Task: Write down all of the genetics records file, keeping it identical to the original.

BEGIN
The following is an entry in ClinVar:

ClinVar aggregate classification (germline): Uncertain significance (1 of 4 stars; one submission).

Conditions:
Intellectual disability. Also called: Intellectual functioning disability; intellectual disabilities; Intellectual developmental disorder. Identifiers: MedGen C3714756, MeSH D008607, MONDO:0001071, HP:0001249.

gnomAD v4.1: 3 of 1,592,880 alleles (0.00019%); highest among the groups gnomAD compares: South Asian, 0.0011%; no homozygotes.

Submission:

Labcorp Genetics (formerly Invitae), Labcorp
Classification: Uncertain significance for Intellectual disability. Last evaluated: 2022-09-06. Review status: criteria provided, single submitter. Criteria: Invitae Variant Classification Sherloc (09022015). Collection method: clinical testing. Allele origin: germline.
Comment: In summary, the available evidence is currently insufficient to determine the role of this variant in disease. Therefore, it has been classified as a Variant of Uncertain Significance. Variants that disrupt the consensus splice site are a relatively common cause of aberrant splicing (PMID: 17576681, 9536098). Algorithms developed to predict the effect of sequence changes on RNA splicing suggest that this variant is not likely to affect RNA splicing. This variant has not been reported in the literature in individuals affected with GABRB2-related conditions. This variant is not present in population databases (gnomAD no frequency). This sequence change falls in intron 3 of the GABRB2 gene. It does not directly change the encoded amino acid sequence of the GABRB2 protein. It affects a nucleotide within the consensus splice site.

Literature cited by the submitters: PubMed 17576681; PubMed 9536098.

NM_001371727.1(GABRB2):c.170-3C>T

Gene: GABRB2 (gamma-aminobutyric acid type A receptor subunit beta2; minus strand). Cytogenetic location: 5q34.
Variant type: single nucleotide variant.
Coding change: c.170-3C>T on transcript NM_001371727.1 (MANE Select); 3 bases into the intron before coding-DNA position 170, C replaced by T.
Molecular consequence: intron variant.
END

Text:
The following is an entry in ClinVar:

ClinVar aggregate classification (germline): Uncertain significance (1 of 4 stars; one submission).

Conditions:
Intellectual disability. Also called: Intellectual functioning disability; intellectual disabilities; Intellectual developmental disorder. Identifiers: MedGen C3714756, MeSH D008607, MONDO:0001071, HP:0001249.

gnomAD v4.1: 3 of 1,592,880 alleles (0.00019%); highest among the groups gnomAD compares: South Asian, 0.0011%; no homozygotes.

Submission:

Labcorp Genetics (formerly Invitae), Labcorp
Classification: Uncertain significance for Intellectual disability. Last evaluated: 2022-09-06. Review status: criteria provided, single submitter. Criteria: Invitae Variant Classification Sherloc (09022015). Collection method: clinical testing. Allele origin: germline.
Comment: In summary, the available evidence is currently insufficient to determine the role of this variant in disease. Therefore, it has been classified as a Variant of Uncertain Significance. Variants that disrupt the consensus splice site are a relatively common cause of aberrant splicing (PMID: 17576681, 9536098). Algorithms developed to predict the effect of sequence changes on RNA splicing suggest that this variant is not likely to affect RNA splicing. This variant has not been reported in the literature in individuals affected with GABRB2-related conditions. This variant is not present in population databases (gnomAD no frequency). This sequence change falls in intron 3 of the GABRB2 gene. It does not directly change the encoded amino acid sequence of the GABRB2 protein. It affects a nucleotide within the consensus splice site.

Literature cited by the submitters: PubMed 17576681; PubMed 9536098.

NM_001371727.1(GABRB2):c.170-3C>T

Gene: GABRB2 (gamma-aminobutyric acid type A receptor subunit beta2; minus strand). Cytogenetic location: 5q34.
Variant type: single nucleotide variant.
Coding change: c.170-3C>T on transcript NM_001371727.1 (MANE Select); 3 bases into the intron before coding-DNA position 170, C replaced by T.
Molecular consequence: intron variant.